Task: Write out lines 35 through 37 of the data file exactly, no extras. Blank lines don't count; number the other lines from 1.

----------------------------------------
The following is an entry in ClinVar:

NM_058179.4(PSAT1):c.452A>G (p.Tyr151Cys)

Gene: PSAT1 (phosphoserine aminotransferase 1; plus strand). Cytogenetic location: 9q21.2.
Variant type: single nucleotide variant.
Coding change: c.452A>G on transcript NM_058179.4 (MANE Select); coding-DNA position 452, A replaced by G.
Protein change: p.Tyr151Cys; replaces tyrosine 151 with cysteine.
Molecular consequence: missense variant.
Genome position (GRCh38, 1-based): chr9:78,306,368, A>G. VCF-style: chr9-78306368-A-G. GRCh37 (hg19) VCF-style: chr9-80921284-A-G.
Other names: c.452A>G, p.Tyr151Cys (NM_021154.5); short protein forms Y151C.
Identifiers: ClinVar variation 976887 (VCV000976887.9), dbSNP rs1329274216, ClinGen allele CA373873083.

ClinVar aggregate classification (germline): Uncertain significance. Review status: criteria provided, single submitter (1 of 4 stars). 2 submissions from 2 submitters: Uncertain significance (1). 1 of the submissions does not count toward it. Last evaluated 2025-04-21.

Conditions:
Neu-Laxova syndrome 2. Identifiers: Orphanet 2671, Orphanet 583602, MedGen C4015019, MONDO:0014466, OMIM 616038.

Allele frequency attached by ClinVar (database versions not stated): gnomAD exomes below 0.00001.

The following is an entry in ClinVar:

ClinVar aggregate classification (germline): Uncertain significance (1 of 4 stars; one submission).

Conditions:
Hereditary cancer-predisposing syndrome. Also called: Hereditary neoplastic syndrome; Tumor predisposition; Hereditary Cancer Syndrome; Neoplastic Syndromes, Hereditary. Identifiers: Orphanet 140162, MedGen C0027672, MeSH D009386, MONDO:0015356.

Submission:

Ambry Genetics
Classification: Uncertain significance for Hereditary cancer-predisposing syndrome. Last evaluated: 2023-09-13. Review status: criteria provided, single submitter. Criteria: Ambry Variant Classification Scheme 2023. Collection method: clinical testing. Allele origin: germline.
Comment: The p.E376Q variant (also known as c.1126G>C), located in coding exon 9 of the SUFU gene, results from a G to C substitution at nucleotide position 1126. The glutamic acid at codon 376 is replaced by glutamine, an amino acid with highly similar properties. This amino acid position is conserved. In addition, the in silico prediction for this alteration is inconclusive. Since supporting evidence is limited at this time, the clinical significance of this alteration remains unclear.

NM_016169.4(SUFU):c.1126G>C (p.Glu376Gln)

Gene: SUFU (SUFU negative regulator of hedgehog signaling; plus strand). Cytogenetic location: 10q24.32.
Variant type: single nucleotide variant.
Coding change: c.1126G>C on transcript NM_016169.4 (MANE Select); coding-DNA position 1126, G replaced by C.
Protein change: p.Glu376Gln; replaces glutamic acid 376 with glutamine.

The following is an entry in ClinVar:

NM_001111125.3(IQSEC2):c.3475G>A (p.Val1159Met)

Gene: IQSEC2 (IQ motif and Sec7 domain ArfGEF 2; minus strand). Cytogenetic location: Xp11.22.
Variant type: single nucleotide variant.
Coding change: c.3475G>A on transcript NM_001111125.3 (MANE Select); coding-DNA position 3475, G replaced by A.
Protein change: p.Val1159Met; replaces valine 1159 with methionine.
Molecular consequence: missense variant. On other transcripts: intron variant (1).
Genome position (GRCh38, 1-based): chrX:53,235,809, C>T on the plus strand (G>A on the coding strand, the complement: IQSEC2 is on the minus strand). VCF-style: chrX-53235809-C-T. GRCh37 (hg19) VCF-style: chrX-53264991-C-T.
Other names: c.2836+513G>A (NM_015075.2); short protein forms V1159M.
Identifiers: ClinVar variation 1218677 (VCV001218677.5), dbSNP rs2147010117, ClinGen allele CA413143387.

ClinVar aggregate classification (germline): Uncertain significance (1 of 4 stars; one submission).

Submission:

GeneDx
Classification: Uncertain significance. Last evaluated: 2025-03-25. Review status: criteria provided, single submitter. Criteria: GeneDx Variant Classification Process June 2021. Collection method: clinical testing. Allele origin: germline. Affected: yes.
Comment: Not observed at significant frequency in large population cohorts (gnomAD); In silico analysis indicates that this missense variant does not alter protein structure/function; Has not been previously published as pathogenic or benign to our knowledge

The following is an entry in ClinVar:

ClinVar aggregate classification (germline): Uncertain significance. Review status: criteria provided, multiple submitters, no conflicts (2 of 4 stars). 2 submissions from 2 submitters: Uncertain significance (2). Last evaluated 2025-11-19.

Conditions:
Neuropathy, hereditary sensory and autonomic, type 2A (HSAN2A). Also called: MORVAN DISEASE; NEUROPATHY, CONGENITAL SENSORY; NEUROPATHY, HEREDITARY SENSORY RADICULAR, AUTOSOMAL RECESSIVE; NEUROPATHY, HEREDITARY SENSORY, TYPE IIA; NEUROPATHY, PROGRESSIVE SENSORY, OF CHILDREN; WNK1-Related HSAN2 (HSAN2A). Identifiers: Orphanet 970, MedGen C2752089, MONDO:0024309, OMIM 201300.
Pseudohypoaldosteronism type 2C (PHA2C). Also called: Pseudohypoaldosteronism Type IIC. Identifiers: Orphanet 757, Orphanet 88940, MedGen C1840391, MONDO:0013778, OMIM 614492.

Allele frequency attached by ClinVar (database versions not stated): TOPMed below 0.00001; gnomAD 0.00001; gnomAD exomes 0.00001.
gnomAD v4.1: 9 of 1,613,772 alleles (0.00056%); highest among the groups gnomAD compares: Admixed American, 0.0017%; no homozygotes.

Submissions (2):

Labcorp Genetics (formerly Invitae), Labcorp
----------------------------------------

Genome position (GRCh38, 1-based): chrX:53,235,809, C>T on the plus strand (G>A on the coding strand, the complement: IQSEC2 is on the minus strand). VCF-style: chrX-53235809-C-T. GRCh37 (hg19) VCF-style: chrX-53264991-C-T.
Other names: c.2836+513G>A (NM_015075.2); short protein forms V1159M.
Identifiers: ClinVar variation 1218677 (VCV001218677.5), dbSNP rs2147010117, ClinGen allele CA413143387.